Congress Averts Government Shutdown … Again

November 16, 2023 Michael Townsend
The bill will keep the federal government running into early 2024, but likely increases the risk of a shutdown in February.

Congress has once again narrowly averted a government shutdown, passing a stopgap funding measure that ensures the government will remain open until early 2024. But the bill likely increases the risk of a government shutdown in February.

The legislation, crafted by the new speaker of the House, Rep. Mike Johnson (R-La.), extends government funding at current levels in an unusual two-tiered manner. Several agencies, representing about 20% of government spending, are funded through January 19. The rest of the government is funded through February 2. That means that Congress will have a pair of deadlines looming in the new year.

The package cleared the Senate on an 87-11 vote late on the evening of November 15. That followed a 336-95 vote in the House of Representatives on November 14. President Joe Biden plans to sign the bill into law prior to the November 17 deadline. The final package did not contain any controversial policy provisions or spending cuts, which led most Democrats to support the proposal. More than 90 House Republicans, frustrated by the lack of spending cuts, voted against it.

This marks the second time this fall that Congress has rallied to keep the government open shortly before a deadline. On September 30, lawmakers agreed to a temporary extension through November 17, a decision that led to directly to the unprecedented ouster of former Speaker of the House Kevin McCarthy (R-Calif.). Johnson, who has been on the job for less than a month, crafted a similar deal this week but is not likely to meet the same fate as his predecessor, as House Republicans appear inclined to give Johnson more time to settle into his leadership role.

How did we get here?

Funding government operations is perhaps the most fundamental annual task of Congress—but one that has become increasingly divisive over the past two decades. Lawmakers are supposed to pass the 12 appropriations bills that fund every government agency and federal program by September 30 each year, in time for the start of the federal government's fiscal year on October 1. It's a deadline Congress has not hit in more than 25 years, forcing temporary extensions to give lawmakers more time to negotiate the final appropriations bills.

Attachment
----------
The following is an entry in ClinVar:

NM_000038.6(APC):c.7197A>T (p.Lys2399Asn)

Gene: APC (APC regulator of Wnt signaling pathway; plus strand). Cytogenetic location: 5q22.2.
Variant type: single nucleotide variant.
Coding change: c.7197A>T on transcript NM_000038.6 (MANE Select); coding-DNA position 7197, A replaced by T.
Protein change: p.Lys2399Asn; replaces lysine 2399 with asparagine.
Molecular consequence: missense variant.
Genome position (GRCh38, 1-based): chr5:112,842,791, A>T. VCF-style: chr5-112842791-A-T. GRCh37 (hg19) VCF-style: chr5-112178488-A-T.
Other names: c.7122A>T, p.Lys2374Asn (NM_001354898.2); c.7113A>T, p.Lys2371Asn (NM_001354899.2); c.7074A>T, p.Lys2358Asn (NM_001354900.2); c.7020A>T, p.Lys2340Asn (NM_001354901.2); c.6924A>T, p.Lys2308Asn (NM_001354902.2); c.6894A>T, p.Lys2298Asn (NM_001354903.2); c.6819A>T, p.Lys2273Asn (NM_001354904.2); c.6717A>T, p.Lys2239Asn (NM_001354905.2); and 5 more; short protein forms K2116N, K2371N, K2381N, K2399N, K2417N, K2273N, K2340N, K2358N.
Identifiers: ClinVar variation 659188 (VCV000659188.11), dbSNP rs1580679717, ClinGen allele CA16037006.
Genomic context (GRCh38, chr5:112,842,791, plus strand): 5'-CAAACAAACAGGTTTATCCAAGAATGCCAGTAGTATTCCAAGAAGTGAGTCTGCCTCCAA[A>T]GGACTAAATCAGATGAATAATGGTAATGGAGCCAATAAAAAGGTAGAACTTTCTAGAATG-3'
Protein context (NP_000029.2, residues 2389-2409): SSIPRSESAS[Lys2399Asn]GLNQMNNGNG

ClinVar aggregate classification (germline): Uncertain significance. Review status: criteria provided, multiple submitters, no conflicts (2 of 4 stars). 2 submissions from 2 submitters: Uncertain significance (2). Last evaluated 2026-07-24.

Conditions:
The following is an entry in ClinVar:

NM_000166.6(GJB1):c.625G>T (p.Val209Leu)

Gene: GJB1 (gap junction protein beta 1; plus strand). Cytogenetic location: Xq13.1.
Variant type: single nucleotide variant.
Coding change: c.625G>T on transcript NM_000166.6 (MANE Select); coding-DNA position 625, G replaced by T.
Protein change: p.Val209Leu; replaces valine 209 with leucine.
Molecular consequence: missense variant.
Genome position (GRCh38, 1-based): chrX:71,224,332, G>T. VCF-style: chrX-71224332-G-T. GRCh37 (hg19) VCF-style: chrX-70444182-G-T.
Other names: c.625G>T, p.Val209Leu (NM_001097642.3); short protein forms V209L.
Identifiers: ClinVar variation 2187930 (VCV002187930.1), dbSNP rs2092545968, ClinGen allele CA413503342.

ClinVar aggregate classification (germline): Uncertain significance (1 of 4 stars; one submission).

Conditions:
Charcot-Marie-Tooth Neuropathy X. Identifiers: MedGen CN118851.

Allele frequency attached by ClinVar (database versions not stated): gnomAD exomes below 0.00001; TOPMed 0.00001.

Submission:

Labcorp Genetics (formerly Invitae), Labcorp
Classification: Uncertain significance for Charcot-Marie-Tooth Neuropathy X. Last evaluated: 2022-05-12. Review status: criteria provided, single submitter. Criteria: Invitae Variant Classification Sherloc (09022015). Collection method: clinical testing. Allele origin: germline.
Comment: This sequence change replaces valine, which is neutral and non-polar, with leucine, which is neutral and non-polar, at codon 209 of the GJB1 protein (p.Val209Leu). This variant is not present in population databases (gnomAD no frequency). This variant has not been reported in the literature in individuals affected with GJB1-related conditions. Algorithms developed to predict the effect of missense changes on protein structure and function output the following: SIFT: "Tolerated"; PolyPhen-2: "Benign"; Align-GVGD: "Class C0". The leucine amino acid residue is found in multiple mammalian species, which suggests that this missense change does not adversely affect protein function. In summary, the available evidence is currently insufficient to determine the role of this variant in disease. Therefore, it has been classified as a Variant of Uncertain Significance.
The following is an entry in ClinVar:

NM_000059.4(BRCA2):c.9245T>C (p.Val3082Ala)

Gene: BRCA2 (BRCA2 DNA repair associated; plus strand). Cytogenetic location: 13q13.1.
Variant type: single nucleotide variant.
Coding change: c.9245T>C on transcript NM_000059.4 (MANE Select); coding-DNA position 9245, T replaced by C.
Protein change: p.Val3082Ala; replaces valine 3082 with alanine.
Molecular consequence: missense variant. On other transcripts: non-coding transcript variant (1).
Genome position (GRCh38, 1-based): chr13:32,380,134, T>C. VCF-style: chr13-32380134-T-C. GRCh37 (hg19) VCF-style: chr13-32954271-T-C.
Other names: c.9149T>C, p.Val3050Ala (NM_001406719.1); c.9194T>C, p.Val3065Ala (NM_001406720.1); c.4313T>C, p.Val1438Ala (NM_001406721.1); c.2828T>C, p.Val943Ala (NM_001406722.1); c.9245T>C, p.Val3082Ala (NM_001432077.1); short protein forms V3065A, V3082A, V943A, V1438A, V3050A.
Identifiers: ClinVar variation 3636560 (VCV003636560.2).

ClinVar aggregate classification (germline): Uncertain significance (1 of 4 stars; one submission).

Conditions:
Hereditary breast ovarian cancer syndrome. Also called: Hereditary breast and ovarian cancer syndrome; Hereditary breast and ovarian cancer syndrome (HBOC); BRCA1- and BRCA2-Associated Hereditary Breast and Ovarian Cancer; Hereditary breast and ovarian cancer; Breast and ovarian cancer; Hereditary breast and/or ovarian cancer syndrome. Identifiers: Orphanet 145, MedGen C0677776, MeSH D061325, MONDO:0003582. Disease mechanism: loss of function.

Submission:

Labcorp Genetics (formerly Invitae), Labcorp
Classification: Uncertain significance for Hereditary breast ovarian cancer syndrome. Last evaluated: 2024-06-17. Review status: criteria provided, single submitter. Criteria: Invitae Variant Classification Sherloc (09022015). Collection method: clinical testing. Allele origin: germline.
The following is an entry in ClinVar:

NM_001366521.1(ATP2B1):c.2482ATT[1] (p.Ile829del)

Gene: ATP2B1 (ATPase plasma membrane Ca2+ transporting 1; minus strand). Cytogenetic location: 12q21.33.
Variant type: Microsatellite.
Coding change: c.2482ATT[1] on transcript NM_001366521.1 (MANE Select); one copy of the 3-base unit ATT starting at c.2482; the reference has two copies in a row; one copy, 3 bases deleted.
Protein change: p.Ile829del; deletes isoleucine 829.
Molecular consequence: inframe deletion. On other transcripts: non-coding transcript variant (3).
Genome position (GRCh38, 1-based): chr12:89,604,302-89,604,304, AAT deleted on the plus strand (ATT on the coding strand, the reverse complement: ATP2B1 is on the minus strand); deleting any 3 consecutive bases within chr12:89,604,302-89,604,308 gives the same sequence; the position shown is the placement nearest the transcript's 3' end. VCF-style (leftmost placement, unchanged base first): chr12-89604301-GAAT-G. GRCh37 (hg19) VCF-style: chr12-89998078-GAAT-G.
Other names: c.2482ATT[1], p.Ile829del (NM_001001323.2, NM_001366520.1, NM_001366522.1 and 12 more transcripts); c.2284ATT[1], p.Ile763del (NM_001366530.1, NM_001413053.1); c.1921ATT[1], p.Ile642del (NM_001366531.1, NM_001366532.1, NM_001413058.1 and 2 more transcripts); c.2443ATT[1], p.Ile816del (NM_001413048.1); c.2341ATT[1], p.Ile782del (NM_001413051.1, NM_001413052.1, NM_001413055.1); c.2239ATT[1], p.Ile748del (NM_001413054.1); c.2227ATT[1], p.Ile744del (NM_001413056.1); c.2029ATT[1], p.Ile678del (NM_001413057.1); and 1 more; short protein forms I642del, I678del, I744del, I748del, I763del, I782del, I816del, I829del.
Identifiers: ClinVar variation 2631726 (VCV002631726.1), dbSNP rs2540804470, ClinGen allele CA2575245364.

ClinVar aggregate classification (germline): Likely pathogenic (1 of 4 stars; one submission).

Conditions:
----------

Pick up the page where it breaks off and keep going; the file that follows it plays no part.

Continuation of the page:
Without a temporary funding measure, the government shuts down. Essential workers, such as military personnel and air traffic controllers, work without pay during a shutdown, while hundreds of thousands of federal workers are furloughed. All federal workers typically receive back pay once the shutdown ends.

The most recent shutdown, which began in late December 2018 and lasted 35 days until late January 2019, was the longest ever.

What's next?

This year's funding debate has been particularly challenging, with a divided Congress struggling to pass the appropriations bills. As of November 16, nearly two months past the deadline, the House has passed eight of the 12 funding bills, while the Senate has passed just three. In the weeks ahead, each chamber will need to pass its version of the remaining bills and then will have to embark on House/Senate negotiations to reconcile the many differences between those versions. Both the House and Senate must then vote again on the consensus bills before they can be sent to the president for his signature.

While Congress bought itself an additional two months, there is broad skepticism in Washington that there will be enough time for each chamber to pass the bills before the new deadlines, let alone negotiate with the other chamber to reach consensus. The House and Senate are taking very different approaches to overall funding, with House Republicans pushing for spending cuts that the Democrat-controlled Senate is unlikely to support. The uncertainty around how those differences will be resolved has led many to think that a shutdown is all but inevitable when the January/February deadlines arrive.

The deal also leaves unresolved another issue: emergency spending for Israel, Ukraine, and other crises. Biden proposed a $106 billion emergency spending package last month that would include: more than $60 billion in aid for Ukraine; $14 billion for Israel; $14 billion for border security; $10 billion for humanitarian aid for Ukraine, Israel, Gaza, and other hotspots; and $7 billion for Taiwan and other Pacific allies to help respond to China's aggression in the region. That package, or at least some pieces of it, is likely to be debated when Congress returns to Washington after the Thanksgiving break, but disconnecting it from the must-pass funding extension bill leaves the timing and fate of the emergency spending proposal uncertain.

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